Federal government to extend paid parental leave to six months

Prime Minister Anthony Albanese will confirm that the federal government is boosting paid parental leave [PPL] for families by an additional six weeks, taking it to a total of six months.

The increase to PPL, will be the centrepiece announcement during Mr Albanese’s speech to the NSW Labor conference in Sydney on Saturday.

The move, which will be included in this month’s budget, is designed to address calls for action on gender equity and help for families hit by the cost of living.

“Our Labor government will deliver the biggest boost to Paid Parental Leave since it was created by the former Labor Government in 2011,” Mr Albanese will tell the conference.

From July 1, 2024, the PPL scheme will be expanded by two additional weeks a year until it reaches its full 26 weeks from July 2026.

“By 2026, every family with a new baby will be able to access a total of 6 months paid leave, shared between the two parents,” the Prime Minister will say.

“And single parents will be able to access all 26 weeks. We will give families more leave and more flexibility, so people are able to use their weeks in a way that works best for them.”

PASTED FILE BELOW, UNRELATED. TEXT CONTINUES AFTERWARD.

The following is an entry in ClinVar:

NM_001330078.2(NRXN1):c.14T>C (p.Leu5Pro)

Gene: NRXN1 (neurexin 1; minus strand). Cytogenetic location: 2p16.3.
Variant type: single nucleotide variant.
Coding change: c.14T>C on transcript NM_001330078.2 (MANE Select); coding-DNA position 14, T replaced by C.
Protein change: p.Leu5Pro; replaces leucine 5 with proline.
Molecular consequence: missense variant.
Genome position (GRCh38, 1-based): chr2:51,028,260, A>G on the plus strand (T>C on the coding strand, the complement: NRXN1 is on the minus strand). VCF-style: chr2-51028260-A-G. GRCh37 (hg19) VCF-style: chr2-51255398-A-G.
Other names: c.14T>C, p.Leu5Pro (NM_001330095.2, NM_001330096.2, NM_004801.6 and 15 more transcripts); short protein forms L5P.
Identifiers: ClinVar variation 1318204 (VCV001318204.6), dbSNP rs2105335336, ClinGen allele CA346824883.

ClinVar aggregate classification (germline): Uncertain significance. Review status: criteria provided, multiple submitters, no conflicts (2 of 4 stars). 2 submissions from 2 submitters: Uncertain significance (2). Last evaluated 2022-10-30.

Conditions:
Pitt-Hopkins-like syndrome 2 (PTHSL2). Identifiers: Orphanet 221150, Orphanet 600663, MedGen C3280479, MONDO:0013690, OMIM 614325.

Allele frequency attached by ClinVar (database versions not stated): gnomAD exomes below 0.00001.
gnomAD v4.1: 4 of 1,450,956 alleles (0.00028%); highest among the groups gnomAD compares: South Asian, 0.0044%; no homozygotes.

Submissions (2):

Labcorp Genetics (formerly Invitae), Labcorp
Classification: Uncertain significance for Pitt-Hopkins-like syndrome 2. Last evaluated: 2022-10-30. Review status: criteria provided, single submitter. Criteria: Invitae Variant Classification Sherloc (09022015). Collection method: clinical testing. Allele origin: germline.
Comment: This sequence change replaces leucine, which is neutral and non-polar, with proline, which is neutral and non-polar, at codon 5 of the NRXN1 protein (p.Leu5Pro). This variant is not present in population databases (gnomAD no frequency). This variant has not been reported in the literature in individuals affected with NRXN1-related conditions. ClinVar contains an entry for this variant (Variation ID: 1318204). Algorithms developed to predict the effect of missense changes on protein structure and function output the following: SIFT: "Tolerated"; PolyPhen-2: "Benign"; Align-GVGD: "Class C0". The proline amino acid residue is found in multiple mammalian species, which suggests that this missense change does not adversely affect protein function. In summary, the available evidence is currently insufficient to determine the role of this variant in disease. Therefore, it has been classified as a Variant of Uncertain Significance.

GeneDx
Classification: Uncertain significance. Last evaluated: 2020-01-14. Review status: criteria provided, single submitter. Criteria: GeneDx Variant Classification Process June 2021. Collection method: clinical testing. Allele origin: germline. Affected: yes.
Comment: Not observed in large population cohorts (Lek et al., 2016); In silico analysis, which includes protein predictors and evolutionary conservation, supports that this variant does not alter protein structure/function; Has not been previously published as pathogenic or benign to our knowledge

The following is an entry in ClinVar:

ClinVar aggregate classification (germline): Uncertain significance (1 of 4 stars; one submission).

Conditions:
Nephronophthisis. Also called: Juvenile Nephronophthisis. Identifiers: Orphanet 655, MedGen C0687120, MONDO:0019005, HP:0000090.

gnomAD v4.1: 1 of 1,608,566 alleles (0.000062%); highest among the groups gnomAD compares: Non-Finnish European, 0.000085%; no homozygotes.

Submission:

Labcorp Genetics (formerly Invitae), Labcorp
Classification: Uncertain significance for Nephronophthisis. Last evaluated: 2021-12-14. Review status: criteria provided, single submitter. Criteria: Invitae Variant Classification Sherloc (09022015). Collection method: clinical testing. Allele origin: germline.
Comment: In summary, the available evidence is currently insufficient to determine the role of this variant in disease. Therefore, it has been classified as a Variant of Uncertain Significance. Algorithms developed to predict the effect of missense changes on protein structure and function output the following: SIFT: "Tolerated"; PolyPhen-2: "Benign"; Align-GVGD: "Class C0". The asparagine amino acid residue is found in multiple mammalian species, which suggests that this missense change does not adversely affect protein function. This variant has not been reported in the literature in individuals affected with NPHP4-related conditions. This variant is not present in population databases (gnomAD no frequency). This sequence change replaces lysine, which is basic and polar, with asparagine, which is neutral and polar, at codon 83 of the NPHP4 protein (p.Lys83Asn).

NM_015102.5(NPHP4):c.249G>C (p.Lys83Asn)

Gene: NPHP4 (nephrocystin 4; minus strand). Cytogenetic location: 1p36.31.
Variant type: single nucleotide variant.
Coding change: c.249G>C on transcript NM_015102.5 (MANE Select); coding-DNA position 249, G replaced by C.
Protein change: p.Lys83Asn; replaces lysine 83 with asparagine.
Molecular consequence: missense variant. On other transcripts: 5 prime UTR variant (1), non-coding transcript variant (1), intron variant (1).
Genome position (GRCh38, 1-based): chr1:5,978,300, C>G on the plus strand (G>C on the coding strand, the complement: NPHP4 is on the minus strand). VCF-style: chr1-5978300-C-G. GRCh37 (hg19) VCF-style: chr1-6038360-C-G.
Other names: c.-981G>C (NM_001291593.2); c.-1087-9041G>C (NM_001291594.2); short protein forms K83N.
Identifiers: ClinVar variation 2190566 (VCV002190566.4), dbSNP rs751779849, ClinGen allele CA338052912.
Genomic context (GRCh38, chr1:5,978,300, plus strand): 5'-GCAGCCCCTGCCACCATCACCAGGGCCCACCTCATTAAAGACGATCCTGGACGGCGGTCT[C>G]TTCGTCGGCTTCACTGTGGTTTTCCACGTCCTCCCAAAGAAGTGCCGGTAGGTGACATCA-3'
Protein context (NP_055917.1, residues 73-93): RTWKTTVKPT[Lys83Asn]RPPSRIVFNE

Increasing the length of PPL was one of the most frequent proposals to increase work participation and productivity at last month’s Jobs and Skills Summit.

As part of the increase, the government will maintain “use it or lose it” weeks to encourage and facilitate more fathers to access PPL, so both parents can share the caring responsibilities more equally.

“Businesses, unions, experts and economists all understand that providing more choice, more support and more flexibility for families and more opportunity for women boosts participation and productivity across the economy,” Mr Albanese will say.

‘A national minimum standard’

“And let me be clear: the government views this as the foundation, the baseline, a national minimum standard.”

The Women’s Economic Equality Taskforce, chaired by Australian businesswoman and gender equity advocate Sam Mostyn, will examine the optimal model for the 26 weeks leave.

It will evaluate what mix of flexible weeks and “use it or lose it” component for each parent will deliver the best outcome for families and encourage more shared parenting.

Minister for Social Services Amanda Rishworth said boosting women’s workforce participation and encouraging more fathers to take parental leave was a priority for the government.

“This will benefit mums, it will benefit dads, it’s good for children, and it will be a huge boost to the economy,” Ms Rishworth said.

“It is important that we have a Paid Parental Leave scheme that supports modern Australian families and that complements other parental leave schemes offered by a growing number of employers,” she said.

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